Insulin is a hormone that is needed to convert glucose, starches and other food into energy needed for daily life. Insulin allows cells to use glucose for fuel and is secreted by beta cells in the islets of Langerhans. The release of insulin from the pancreas is stimulated by increased blood glucose, vagal nerve stimulation, and other factors. Insulin is obtained from various animals and available in a variety of preparations. Commercial insulin preparations differ in a number of ways, including differences in the animal species from which they are obtained; their purity, concentration, and solubility; and the time of onset and duration of their biologic action. An oral hypoglycemic agent is not a form of insulin therapy.
For the first time, scientists at the Centre for Genomic Regulation (CRG) have discovered a DNA sequence that is essential for pancreatic development and function.
Once considered an inert tissue, fat – or adipose tissue – is now known to play an active role in the body's critical functions by secreting hormones that regulate hunger and body temperature.
A team of researchers led by the University of California, Irvine has discovered that treatment with an extract from the roots of the Rhodiola rosea plant might be effective for helping manage type 2 diabetes, showing promise as a safe and effective non-pharmaceutical alternative.
According to two studies conducted by researchers at Weill Cornell Medicine, the circadian clocks that keep the body and its cells synchronized to the 24-hour day-night cycle are severely disrupted.
Research studying the autoimmune response, in which the immune system kills the insulin-producing pancreatic islet beta cells, is a common topic of type 1 diabetes research.
Some perceive rice as a "bad" source of carbohydrates. That's because most varieties of rice have a high glycemic index.
Researchers at Karolinska Institutet in Sweden show how a molecule that they have identified stimulates the formation of new insulin-producing cells in zebrafish and mammalian tissue, through a newly described mechanism for regulating protein synthesis.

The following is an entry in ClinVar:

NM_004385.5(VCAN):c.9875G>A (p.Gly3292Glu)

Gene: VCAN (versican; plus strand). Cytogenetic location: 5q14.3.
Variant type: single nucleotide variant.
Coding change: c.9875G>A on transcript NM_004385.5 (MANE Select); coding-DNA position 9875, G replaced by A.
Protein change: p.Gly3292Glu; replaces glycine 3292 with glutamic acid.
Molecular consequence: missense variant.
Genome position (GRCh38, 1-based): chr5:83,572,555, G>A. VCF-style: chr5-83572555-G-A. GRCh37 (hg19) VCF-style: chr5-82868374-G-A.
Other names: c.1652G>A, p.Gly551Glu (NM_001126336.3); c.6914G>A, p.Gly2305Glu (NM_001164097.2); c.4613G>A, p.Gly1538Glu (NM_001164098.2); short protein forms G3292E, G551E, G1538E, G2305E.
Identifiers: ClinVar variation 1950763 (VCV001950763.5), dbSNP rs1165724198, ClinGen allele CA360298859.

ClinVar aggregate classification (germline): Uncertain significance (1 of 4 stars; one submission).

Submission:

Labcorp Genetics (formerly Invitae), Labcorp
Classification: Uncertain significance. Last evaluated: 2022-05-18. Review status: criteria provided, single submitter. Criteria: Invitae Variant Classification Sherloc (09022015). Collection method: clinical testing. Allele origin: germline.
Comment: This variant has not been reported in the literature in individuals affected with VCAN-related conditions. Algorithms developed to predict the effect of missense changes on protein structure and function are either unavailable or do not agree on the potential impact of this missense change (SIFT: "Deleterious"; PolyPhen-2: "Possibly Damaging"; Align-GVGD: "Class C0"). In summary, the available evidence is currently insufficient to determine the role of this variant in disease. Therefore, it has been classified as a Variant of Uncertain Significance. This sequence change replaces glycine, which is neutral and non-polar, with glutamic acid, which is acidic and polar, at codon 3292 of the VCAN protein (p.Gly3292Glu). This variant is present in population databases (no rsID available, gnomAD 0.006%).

A new study performed has offered better knowledge about how genetic factors tend to impact the immune response of the body in type 1 diabetes.
Research reported that the DMDRMR/miR-378a-5p/ DAB2IP axis enhances angiogenesis and sunitinib resistance, suggesting that it could be used for patients with ccRCC.
To celebrate National DNA Day 2022, we spoke to science communicator Professor Matthew Cobb.
The pancreas secretes around a cup of digestive juices per day—a mixture of molecules capable of breaking down the food people consume.
Non-alcoholic fatty liver disease (NAFLD), commonly known as fatty liver disease, is a prevalent disease frequently seen in obese people. Having high fat content in the liver is detrimental as it is strongly associated with severe health problems like diabetes, high blood pressure, and liver cancer.
The pancreas is a key metabolic regulator. When pancreatic beta cells cease producing enough insulin, blood sugar levels rise dangerously — a phenomenon known as hyperglycemia — thus triggering diabetes.
Jerry Guintivano, PhD, of the University of North Carolina School of Medicine, led an exclusive transcriptome-wide association research that showed substantial changes in B-cells in women with postpartum depression, with pathway observations indicating modified B-cell activation and insulin resistance.
Researchers at the University of Miami Miller School of Medicine have created RNA molecules that bind to human pancreatic beta cells, which generate insulin and are destroyed in type 1 and type 2 diabetes patients.
In a breakthrough discovery, scientists from The University of Texas Health Science Center at San Antonio today reported that inhibiting a liver enzyme in obese mice decreased the rodents' appetite, increased energy expenditure in adipose (fat) tissues and resulted in weight loss.
A risk score based on a gene map predicted the likelihood of high blood pressure leading to heart problems or stroke in people with Type 2 diabetes, according to a study published today in the American Heart Association's peer-reviewed journal Hypertension.
High blood glucose is responsible for several complications in type 1 and type 2 diabetes. Researchers at Karolinska Institutet in Sweden have identified a new antidiabetic substance that preserves the activity of insulin-producing beta cells and prevents high blood glucose in mice.
A team of scientists has created a powerful new method for generating protein drugs. Using computers, they designed molecules that can target important proteins in the body, such as the insulin receptor, as well as vulnerable proteins on the surface of viruses.
New advancements in the transplantation of stem cell-derived insulin-producing beta cells to cure type 1 diabetes have created substantial curiosity.